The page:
In last week’s PRWeek, I was intrigued by Matt Cartmell’s piece ‘Most PR agencies have no cash for work experience staff’.
In it, Matt reveals how many PR agencies are failing to pay their work experience staff, and that the average is just £53 a day for those who do. Just 17% of small to medium sized agencies pay their interns.
Daljit Bhurji, MD, Diffusion, is right on the money when he says:
The practice of young people being forced to work for free, for months on end, with a promise of a real job that never materialises, must stop. Agencies need to stop using terms such as ‘work experience’ and ‘internships’ as an excuse for exploiting young people desperate to enter the PR industry.
However, I was slightly alarmed by Chris Wood, the MD of Cake who said:
We get hundreds of requests every year for work experience placements. They’re encouraged to do so by their colleges. Why don’t we pay them? Because there’s no direct commercial benefit in having people on work experience. The benefits are largely with the work experience people.
I spent three months as an intern at Zest PR (now A Star PR), unpaid. The experience was however brilliant and convinced me that PR was where I wanted to head. I was happy to work for free at the time as I already had a part time job selling guitars (and many other things, but that’s an entirely different post) in a music shop, and could therefore afford to use the time learning about the industry.
So, what are the benefits of going on work experience, and why should workies get paid?
Benefits to the company
A spare pair of hands – whenever I’ve worked with an intern, their presence lightens the workload for everyone, presenting them with an opportunity to get to grips with the day-to-day basics of being a PR, and presenting us with time to crack on with the to do list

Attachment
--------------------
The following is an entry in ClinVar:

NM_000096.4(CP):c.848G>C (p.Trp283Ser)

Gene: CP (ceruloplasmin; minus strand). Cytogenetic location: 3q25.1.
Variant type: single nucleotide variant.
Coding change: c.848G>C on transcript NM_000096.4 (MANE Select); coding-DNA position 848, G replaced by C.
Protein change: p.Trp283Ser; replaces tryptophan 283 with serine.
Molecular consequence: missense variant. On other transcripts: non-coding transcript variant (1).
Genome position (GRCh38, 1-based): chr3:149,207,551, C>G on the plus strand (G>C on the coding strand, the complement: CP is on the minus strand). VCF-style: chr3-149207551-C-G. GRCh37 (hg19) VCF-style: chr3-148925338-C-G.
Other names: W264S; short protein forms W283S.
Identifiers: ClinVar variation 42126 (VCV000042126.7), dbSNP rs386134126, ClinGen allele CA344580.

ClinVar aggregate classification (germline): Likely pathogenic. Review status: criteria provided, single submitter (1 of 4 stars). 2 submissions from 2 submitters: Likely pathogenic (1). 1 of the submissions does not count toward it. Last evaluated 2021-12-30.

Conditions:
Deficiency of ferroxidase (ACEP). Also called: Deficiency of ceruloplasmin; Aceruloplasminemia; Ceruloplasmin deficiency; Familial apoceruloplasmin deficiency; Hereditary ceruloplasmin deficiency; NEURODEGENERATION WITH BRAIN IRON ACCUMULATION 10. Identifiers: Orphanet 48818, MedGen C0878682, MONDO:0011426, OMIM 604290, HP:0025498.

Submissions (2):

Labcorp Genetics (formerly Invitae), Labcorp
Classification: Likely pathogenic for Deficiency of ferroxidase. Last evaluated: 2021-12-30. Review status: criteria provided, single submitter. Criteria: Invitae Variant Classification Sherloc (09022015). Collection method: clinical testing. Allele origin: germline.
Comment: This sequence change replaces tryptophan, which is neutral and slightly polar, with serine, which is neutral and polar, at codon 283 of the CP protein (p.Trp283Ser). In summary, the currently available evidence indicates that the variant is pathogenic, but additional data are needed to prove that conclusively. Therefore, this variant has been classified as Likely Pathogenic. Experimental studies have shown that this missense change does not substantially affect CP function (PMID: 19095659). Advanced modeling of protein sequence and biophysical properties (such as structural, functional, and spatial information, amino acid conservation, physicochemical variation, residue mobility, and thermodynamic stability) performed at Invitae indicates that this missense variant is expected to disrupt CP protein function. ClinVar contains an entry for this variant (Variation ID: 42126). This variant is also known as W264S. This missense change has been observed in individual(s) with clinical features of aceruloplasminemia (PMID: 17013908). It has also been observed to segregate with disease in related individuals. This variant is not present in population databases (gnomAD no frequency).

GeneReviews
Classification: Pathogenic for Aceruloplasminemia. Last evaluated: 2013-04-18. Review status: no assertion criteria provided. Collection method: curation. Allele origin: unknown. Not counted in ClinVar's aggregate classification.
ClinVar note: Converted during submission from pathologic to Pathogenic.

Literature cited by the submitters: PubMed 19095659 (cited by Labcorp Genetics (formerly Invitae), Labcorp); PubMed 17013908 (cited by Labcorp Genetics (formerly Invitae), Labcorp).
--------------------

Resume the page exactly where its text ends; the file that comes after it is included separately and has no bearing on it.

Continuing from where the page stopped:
A fresh point of view – There’s nothing better than getting a fresh perspective on an idea, or a piece of work, from someone who’s head isn’t buried underneath a few years of being in PR. An intern’s point of view can be just as, if not more important, than that from a senior pro who’s set in their ways
Career development – yes that intern may just be a gold nugget waiting to shine, if polished the right way. Every company must have their future development in mind, and with that comes a responsibility to make sure you’ve got great people on the floor ready to make the next step up.
Benefits to the intern
Practical experience – Your boring little task might be an exciting new challenge for an intern – the only way people learn is by doing, so getting them involved straight away is key to helping them develop and perhaps become a PR pro.
Contacts – You can never know enough people, and this month’s intern may become next month’s rising star. Giving an intern the opportunity to meet people in the industry is a vital part of a fledgling PR career.
Confidence – Confidence to decide if PR is really what they want to do with their career is a massive benefit for an intern. It helps them narrow down what they want to do to be a productive member of society (how Marxist) and after the three months they will have gained an insight in to what it takes to get by in the workplace